Help needed Handling Data in odd sized words (not 8 bit or 16 bit etc)

Hi

I am workingh with a RAM that is connected on SPI and has unusual size words. The actual word size varies dependant on the page of RAM I am loading

I know how to address the RAM, it is addressed one word at a time then I need to send data as a sequence of bytes together with some padding bits at the end

The RAM is big endian

What I am not sure is how to handle the variables in my program as they cross byte boundaries etc and I have no previous experience of this

Here is an example of what Ineed to do

Object RAM
Depth 64 Words
Word Size 49 bits
Word Size 7 bytes
Padding Bits 7

Description of single element
Bits 0:11 H Size
Bits 12:21 V Size
Bits 22:26 Priority
Bits 27:38 H Pos
Bits 38:48 V Pos

As you can see the parameters i need to deal with have no respect for byte or word boundaries lol

What I need is to create function that will fill in a structure that I then send on SPI as 7 bytes

I do also have some example code like this

#define WORD_SIZE 7 // word size expressed in bytes

typedef struct {
    union
    {
//walc327        __packed
        struct {
            unsigned int pad1:7;
            unsigned int ypos:10;                   // vertical position
            unsigned int xpos:12;                   // horizontal position
            unsigned int priority:5;                // priority (0=lowest, 31=highest)
            unsigned int height:10;                 // vertical size
            unsigned int width:12;                  // horizontal size
        } __attribute__((packed));

        UINT8 raw[WORD_SIZE];
    };
//walc404 } Fillbox_s;
} __attribute__((packed)) Fillbox_s;

That is fairly obviously the same structure in a way (though it seems to declare everyting as unsigned int (16 bits?) I guess this attribute packed is doing something.?

I can't compile that unless i change UINT8 to unsigned char then it will compile but is that the same thing?

I need a function that I can pass the height width priority vpos and xpos as integers, which the function then uses to fill in this structure correctly

I then need to send the 49 bit structure as 7 bytes (MSB first) using SPI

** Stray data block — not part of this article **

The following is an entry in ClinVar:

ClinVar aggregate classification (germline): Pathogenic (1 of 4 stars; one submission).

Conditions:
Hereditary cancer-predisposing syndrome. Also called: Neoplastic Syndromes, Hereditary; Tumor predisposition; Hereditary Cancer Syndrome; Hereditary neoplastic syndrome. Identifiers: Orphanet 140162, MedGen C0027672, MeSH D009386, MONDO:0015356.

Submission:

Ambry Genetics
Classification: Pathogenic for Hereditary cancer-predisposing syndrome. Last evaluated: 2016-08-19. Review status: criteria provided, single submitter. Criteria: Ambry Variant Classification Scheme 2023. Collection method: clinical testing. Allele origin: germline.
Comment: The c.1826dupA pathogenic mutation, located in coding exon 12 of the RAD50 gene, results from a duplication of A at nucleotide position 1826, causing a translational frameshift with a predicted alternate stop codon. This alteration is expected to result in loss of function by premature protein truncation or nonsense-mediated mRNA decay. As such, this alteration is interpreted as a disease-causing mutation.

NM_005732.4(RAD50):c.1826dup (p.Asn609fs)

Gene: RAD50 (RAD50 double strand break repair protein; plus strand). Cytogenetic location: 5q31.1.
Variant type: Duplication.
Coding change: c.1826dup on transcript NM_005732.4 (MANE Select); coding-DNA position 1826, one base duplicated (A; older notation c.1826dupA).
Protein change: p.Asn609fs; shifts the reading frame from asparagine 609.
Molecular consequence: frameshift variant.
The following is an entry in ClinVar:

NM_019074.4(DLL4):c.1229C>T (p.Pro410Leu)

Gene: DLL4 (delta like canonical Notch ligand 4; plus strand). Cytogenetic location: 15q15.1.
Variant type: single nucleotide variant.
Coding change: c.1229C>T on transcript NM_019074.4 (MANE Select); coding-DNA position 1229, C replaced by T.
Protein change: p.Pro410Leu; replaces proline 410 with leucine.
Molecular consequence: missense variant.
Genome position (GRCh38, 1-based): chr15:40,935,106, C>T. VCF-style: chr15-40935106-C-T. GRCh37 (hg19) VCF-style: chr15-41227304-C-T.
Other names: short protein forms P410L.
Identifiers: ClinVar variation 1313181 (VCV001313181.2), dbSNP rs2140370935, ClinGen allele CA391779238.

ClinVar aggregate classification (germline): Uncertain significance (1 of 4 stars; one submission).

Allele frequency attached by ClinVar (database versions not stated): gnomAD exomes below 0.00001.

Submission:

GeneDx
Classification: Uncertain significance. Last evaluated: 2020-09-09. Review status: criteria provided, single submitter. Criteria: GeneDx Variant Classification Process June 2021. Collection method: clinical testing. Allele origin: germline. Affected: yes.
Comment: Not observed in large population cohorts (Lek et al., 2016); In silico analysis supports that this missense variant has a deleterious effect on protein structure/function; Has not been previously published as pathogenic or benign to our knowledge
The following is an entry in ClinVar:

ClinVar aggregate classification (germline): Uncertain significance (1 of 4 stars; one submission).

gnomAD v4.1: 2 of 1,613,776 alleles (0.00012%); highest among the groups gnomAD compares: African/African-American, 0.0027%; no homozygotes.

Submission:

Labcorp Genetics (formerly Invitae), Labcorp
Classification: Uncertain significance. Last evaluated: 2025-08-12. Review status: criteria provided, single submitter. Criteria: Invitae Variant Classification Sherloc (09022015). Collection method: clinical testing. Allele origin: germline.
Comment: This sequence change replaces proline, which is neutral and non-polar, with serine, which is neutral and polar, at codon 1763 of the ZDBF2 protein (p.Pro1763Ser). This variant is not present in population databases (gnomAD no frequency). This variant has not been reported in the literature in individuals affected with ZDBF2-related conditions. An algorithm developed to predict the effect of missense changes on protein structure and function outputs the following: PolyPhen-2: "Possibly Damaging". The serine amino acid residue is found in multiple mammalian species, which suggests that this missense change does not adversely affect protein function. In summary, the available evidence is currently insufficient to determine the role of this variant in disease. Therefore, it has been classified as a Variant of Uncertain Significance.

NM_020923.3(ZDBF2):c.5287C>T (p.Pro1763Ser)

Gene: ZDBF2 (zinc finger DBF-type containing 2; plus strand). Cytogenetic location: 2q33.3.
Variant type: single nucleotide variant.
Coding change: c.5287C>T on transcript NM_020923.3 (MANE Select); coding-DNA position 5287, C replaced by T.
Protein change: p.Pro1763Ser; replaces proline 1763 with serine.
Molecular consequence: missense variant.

Can one of you more experience C programmers point me in the right direction

cheers
Rich

Today's microprocessors will give you 8-bit, 16-bit, 32-bit, and sometimes 64/128/256-bit quantities. You will occasionally find places where a non power of 2 number of 8-bit bytes are used, such as the 80-bit floating point format used by the 80387, and the 40-bit multiply/add accumulators found on some microprocessors. No mainstream chip will give you 7/49-bit values.

What you need to do is write your data structure as you normally would with 8-bit bytes, and then when you are writing the bits for SPI transmission, you will decode the structure using shifting/masking to get each bit as needed by the target. Since your target is big endian, you will also have to manually swap bytes. When you are reading from SPI, you do the reverse, read a bit at a time, and manually build up the structure with ORs.

Another block of the same devices memory is 27bit

Again some parts of the data straddle byte boundaries

All the other blocks of memory seem easier to deal with, though they may be 80 or 120 bit wide at least the data structure stays within byte boundaries

The Union I posted was from a C++ class that is supposed to help program this device

What does this mean with the :n after the integer name?

unsigned int pad1:7;
unsigned int ypos:10;

It looks to me like it is saying

unsigned int pad : 7 (bits)
unsigned int ypos : 10 (bits)